* A non-measurable hypothesis might be: There are big changes in the appearance of the Moon during each month. (What are the changes? Big in what way? Diameter? Etc? You need something specific to compare and something specific to measure.
*A possible testable and measurable hypothesis might be: If the Moon’s rotation and revolution time are equal, then there will be no change in the position of Copernicus. I base this on the fact that if the rotation and revolution rate of a moon are equal, the same side of the moon faces the planet it orbits.
2. Can you think of a way to test your hypothesis experimentally with measurable results? If the answer is no, then you need to reword your hypothesis or select another one.
IV. Project Experiment (Experiment designed to test a hypothesis)
The project experiment at this stage needs only to be a basic design in your mind and not a step?by?step procedure. Think about the experiment and ask yourself the following questions. If the answer to any of these questions is no, you need to redesign the experiment.
A possible experiment might be:
To observe the location of the lunar surface feature, Copernicus, as often as possible to determine if there is any angular change in its position from time to time during a lunar month.
Determine if this can be your science fair experiment by asking yourself these questions:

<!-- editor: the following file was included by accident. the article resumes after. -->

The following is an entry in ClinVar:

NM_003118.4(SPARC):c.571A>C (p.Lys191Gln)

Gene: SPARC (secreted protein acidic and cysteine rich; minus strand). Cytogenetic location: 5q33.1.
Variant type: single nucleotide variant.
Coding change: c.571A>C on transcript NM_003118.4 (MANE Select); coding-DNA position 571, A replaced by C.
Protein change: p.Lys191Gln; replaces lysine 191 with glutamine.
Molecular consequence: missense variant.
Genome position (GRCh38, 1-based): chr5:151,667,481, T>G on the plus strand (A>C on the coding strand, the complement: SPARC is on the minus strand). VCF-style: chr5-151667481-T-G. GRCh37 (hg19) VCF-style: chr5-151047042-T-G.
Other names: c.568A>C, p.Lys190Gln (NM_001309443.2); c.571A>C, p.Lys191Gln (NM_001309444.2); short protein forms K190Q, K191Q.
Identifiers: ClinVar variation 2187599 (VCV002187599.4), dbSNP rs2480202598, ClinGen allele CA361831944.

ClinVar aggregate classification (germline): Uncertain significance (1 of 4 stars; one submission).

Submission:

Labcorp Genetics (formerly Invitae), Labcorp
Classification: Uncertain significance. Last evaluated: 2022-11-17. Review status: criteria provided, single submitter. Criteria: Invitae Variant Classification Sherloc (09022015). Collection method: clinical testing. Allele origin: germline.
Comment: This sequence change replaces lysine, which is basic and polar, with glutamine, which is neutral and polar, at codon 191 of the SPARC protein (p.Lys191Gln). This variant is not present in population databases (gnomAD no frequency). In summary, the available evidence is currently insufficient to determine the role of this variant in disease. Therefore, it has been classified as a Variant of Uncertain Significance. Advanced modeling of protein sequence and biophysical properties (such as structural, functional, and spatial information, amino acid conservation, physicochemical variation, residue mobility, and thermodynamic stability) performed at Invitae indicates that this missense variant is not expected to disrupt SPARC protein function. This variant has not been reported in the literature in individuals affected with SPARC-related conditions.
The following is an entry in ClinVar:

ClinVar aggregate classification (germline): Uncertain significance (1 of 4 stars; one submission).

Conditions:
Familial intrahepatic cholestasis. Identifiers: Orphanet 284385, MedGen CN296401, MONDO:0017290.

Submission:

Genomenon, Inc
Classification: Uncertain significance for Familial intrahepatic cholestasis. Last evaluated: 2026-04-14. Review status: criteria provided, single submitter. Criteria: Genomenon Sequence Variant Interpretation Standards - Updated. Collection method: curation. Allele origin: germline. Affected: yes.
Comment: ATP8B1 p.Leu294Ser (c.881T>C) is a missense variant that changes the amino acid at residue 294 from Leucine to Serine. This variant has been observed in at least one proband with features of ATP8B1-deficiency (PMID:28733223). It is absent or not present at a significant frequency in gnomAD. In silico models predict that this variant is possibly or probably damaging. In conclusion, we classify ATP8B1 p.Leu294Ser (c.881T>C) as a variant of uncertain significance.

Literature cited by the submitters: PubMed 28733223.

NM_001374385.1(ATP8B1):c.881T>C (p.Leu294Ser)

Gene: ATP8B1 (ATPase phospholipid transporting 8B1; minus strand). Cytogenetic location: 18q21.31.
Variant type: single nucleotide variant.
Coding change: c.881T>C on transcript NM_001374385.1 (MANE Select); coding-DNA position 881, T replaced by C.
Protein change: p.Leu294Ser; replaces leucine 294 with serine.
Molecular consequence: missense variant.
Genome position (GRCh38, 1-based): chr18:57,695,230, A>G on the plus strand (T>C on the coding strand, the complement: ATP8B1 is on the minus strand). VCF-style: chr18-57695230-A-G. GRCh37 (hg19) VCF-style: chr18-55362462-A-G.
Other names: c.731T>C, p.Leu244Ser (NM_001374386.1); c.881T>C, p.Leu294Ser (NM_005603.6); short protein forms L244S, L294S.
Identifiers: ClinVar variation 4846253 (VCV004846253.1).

1.Does it have measurable results? (Results that can be measured with an instrument such as angular measurements using your hands as the measuring tool.) Yes, the angular measurement of Copernicus’ position can be made to determine if its position changes during a lunar month.
2. Does it have an independent variable (variable being changed by the experimenter)? Yes, the time of observations–a lunar month.
3. Does it have a dependent variable (variable being observed that changes in response to the dependent variable)? Yes, the position of Copernicus.
4. Does it have a control ( test in which the independent variable is kept constant in order to measure changes in the dependent variable or a reference decided on by the experimenter as a standard for comparison)? Yes, the control could be apparent flat circular surface of the Moon facing Earth. The location of Copernicus could be compared to the rim and compass coordinates of this circle.
5. Controlled variables (not to be confused with the control) are all the variables that will be the same in each experiment, such as the time of day each observation is made and the type of measuring tool used to make angular measurements.
IV. Data Data is the only way that a judge has to determine if you did an experiment. They like to see tables, charts, or graphs of the measured results. Any project that has data generally gets an automatic second look by judges. If there is no data, judges start to look for the reason why. Usually, the conclusion is that the student doesn’t understand what an experiment is or how to do one.
V. Start Work Once you have decided on your project question, hypothesis and basically how you are going to test your hypothesis experimentally and record data, then start your project by designing the experiment step-by-step. Do perform the experiment 4 or more times. Since time is a factor in this example investigation, You may wish to make 4 observations as close together as possible each day. Record all the results, dating and recording the time of each.
VI. For information on how to develop an idea into a science fair project, record data, and write the conclusion, reports and abstract as well as display the project, see these books:
VanCleave, Janice. Guide to the Best Science Fair Projects. New York: Wiley, 1997.